Engineer and researcher designs robotic prosthethics at Mountlake Terrace-based Orthocare Innovations.
What do you do? I am a prosthetics engineer and researcher at Orthocare Innovations [in Mountlake Terrace], specifically focused on robotic prosthetics and assistive devices.
How did you get started in that career? I began working in robotics straight out of college as a researcher at iRobot Corporation. There, I performed research for DARPA [Defense Advanced Research Projects Agency], designing and building hands and arms for robots — now I get to design them for people.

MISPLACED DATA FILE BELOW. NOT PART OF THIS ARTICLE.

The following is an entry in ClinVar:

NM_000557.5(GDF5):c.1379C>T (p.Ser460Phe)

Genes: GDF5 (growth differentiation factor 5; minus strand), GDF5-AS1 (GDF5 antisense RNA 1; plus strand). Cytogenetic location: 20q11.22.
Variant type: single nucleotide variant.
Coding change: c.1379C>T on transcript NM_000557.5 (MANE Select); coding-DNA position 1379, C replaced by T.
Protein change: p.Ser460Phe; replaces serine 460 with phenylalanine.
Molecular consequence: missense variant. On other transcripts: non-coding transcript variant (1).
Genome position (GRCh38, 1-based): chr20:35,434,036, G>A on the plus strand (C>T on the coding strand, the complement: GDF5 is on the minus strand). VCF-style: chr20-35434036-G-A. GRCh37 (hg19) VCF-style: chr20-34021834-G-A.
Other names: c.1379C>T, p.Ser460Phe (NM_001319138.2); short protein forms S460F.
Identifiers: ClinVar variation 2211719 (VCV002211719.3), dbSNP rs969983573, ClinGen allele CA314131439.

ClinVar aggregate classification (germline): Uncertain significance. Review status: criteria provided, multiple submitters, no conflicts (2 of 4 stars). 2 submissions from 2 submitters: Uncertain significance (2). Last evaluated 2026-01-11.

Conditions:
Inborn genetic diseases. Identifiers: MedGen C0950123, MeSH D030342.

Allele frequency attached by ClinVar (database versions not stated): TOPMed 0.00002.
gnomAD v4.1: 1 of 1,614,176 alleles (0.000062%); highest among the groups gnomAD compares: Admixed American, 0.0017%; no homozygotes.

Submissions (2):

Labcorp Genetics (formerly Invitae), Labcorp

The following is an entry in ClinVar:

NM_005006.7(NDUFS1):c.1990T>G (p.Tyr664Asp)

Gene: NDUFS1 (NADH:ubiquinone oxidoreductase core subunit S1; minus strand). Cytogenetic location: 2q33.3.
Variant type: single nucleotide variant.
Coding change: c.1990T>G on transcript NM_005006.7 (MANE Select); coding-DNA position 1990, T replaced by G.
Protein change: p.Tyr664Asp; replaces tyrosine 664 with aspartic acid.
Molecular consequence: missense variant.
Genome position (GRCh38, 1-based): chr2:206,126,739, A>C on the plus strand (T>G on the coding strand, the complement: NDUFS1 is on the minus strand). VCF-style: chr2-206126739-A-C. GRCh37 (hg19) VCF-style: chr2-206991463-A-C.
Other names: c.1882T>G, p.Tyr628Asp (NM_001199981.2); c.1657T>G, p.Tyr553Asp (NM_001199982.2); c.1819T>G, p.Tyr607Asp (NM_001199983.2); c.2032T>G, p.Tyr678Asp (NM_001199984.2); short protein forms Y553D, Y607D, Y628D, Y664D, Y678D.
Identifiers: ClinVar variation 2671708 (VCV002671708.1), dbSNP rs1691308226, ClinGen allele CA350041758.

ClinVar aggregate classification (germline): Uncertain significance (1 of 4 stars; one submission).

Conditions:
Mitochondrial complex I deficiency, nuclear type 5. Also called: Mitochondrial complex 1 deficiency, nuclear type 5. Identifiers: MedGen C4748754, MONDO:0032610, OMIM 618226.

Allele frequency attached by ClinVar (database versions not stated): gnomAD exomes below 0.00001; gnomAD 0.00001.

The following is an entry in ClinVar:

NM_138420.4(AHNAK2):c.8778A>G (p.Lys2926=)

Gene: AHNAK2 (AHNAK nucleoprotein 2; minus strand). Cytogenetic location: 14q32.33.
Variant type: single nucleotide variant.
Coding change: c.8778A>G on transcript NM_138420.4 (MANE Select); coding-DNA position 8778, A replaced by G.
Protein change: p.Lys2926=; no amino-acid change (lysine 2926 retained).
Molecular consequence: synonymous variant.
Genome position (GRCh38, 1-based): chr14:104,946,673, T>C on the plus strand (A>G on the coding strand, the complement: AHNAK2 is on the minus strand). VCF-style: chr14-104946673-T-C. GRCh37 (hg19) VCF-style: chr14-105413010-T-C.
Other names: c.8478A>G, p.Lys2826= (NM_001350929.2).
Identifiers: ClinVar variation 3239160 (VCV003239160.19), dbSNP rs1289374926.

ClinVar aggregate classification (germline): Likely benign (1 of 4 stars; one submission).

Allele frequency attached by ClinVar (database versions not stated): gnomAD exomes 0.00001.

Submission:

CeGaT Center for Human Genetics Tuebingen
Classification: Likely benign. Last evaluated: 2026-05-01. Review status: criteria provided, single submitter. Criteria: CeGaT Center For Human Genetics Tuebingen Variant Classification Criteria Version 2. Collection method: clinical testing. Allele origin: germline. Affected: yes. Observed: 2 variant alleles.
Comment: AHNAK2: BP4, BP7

What’s a typical day like? A typical day is dynamic. I might be assembling a device in the lab, performing tests, designing and fabricating parts, or brainstorming with colleagues. In prosthetics, it’s very important to document the design process, so there is time devoted to keeping good records as well.
What’s the best part of the job? The best thing about prosthetic design is knowing my work is going to enable someone to live a better, healthier life. Building a prosthetic device and watching someone walk away on it the same day can be quite moving.
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What surprises people about the job? People are surprised to learn there are robotic prosthetics in the market. Most people are familiar with the carbon fiber running blades athletes use, but don’t realize there are innovative solutions for everyday life too.